Tools and Skills |
11 Best Toys to Teach Kids Coding and Engineering
We’re old enough to remember when educational games were limited to the back of a box of cereal. But a whole new generation of kids are lucky enough to have access to teaching toys, games, and gadgets that are actual fun. We’ve got 11 of the best toys around that help children learn coding and tech skills.
Dash and Dot
The one-eyed, talking robots Dash and Dot integrate with iOS and Android devices to help teach kids ages 5 and up coding skills. Responding to light and sound, and sensing objects around them, the devices must be programmed to interact with the world around them.
The programmable friendship bracelets from Jewelbots aim to make coding accessible to pre-teen girls. Check out our interview with cofounders Sara Chipps and Brooke Moreland and find out how they landed a surprise endorsement from Bill Nye.
You may recognize Sphero from their 2015 holiday hit BB-8, but it’s not all fun and games. The SPRK+ promises to teach robotics, coding, and STEM principles through a C-based kid-friendly language called OVAL.
After a successful Kickstarter campaign in 2016, Mover Kit is now available to all. It’s an unassembled wearable that allows kids to create their own integrated apps, accessing the device’s accelerometer, magnetometer, and LEDs.
Tinker by Kiwi Crate
Kiwi Crate offers a series of subscription boxes for kids, and their Tinker Crate, intended for ages 9 – 16, includes a new STEM project every month.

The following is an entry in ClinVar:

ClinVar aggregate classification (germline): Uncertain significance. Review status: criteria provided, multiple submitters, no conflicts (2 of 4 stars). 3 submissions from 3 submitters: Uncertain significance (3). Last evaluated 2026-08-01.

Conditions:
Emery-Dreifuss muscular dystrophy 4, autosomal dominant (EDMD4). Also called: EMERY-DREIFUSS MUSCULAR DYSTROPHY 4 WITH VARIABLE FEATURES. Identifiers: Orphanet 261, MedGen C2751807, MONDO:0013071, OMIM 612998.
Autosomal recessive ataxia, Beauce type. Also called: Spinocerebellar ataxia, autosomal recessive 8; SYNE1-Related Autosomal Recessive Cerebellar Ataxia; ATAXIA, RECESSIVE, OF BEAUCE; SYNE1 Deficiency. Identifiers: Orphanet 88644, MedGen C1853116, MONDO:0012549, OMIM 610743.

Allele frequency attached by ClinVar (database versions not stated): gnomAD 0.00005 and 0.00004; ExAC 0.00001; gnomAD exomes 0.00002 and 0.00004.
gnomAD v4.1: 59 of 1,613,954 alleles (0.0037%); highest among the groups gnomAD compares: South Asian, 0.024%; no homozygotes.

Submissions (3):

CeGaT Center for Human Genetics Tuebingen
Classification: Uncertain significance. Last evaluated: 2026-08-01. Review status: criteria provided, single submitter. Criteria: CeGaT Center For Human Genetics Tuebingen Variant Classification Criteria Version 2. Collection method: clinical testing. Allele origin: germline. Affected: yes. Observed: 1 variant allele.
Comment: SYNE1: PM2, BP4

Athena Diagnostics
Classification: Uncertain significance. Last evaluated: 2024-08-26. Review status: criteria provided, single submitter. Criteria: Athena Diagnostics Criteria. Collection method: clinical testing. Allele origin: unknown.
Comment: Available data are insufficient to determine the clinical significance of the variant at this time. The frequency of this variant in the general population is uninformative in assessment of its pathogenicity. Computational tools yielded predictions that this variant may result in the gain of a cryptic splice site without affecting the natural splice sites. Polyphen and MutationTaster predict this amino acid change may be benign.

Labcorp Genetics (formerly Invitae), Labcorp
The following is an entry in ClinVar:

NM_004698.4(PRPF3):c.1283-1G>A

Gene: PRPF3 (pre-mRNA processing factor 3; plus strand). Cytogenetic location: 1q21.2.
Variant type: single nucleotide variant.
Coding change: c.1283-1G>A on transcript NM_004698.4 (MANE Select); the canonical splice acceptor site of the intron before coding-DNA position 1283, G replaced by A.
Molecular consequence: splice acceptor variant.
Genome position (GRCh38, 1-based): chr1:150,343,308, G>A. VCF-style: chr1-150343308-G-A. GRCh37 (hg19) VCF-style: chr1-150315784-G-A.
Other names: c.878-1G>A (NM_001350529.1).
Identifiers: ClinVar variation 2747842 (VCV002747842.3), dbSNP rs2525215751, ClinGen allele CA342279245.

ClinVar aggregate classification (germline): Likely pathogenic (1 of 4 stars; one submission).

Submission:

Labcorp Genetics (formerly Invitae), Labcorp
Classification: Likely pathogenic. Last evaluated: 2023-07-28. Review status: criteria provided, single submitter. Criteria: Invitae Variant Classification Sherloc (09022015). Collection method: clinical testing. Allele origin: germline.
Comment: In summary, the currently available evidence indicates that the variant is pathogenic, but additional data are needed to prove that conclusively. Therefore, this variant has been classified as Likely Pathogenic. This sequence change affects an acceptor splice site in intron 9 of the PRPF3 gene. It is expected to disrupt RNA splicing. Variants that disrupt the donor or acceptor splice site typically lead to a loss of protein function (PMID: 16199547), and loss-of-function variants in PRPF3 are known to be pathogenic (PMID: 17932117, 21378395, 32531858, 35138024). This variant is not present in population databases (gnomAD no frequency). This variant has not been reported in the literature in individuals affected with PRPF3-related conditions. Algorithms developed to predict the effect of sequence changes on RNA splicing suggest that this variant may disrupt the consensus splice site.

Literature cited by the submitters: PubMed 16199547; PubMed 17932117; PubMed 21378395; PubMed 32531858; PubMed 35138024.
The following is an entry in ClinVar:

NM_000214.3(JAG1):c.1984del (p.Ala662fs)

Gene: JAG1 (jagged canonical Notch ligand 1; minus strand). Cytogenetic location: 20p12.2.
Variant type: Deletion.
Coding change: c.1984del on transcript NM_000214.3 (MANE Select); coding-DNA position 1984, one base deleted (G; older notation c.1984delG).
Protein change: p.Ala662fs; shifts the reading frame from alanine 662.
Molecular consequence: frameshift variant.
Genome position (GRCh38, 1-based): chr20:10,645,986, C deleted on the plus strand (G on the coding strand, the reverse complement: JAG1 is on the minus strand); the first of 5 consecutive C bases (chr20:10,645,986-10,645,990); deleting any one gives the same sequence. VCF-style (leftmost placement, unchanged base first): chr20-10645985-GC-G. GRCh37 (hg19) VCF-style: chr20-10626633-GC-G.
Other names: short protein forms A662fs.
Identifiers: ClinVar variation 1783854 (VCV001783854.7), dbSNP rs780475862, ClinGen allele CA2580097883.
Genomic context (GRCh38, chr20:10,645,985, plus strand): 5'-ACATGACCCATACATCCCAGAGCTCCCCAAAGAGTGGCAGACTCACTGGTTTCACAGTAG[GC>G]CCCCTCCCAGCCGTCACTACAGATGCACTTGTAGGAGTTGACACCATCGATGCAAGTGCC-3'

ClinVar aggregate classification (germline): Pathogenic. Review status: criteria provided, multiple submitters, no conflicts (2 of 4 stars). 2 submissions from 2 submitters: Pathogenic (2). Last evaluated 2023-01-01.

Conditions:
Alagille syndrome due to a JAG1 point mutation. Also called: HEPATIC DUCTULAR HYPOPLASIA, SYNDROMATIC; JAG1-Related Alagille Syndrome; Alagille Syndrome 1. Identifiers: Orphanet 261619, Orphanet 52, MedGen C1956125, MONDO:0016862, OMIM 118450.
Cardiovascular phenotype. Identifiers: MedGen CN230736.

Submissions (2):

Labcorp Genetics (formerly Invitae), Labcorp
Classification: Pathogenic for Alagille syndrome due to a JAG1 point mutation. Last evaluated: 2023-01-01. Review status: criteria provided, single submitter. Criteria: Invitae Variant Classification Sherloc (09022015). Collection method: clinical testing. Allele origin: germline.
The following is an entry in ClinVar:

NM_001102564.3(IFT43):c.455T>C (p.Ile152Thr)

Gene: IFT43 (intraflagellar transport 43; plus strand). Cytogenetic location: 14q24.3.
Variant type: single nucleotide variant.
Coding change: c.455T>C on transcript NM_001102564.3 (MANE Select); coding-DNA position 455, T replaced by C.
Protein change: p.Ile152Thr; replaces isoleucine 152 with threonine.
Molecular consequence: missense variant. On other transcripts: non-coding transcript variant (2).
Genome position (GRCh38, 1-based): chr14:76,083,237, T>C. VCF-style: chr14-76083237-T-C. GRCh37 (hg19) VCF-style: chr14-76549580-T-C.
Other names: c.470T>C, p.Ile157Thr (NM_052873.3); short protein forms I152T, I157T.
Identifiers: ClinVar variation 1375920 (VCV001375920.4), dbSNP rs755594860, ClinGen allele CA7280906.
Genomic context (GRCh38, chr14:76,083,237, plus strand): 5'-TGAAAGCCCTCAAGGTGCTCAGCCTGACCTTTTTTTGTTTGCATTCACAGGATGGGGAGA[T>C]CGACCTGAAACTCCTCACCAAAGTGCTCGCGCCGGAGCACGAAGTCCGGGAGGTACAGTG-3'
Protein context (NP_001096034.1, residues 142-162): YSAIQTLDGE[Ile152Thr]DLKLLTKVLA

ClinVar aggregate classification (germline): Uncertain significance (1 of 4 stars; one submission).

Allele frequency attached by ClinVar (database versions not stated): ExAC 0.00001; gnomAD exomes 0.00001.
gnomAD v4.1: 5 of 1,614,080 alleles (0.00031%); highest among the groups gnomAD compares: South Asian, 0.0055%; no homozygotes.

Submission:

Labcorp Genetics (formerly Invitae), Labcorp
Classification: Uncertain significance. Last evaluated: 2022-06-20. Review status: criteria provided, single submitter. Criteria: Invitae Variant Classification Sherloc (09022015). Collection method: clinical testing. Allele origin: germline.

Pairing with a tablet or computer, Puzzlets looks like an old-fashioned tile game but actually introduces complex coding and programming challenges. Kids use the tiles to move characters through 120 progressively more difficult levels.
One of the biggest players in bringing STEM to girls, GoldieBlox have outgrown their feud with the Beastie Boys to focus on bringing erector set-like toys that aim to close the gender gap in engineering.
Code Monkey Island
Yes, an old-fashioned board game can actually teach coding skills. Code Monkey Island uses the logic required to do basic programming while helping your monkey score more bananas.
The Cubetto from Primo Toys combines old fashioned wooden block toys with robotics. Without using words, or screens, the Cubetto robot hopes to make abstract programming ideas accessible to all.
The Kano lets kids assemble their own actual computer, using a Raspberry Pi-powered board, basic wiring, and modular display unit.
Not to be confused with the teenage mutants, Robot Turtles is a board game and ebook that teaches the fundamentals of programming to kids aged 3 – 8.
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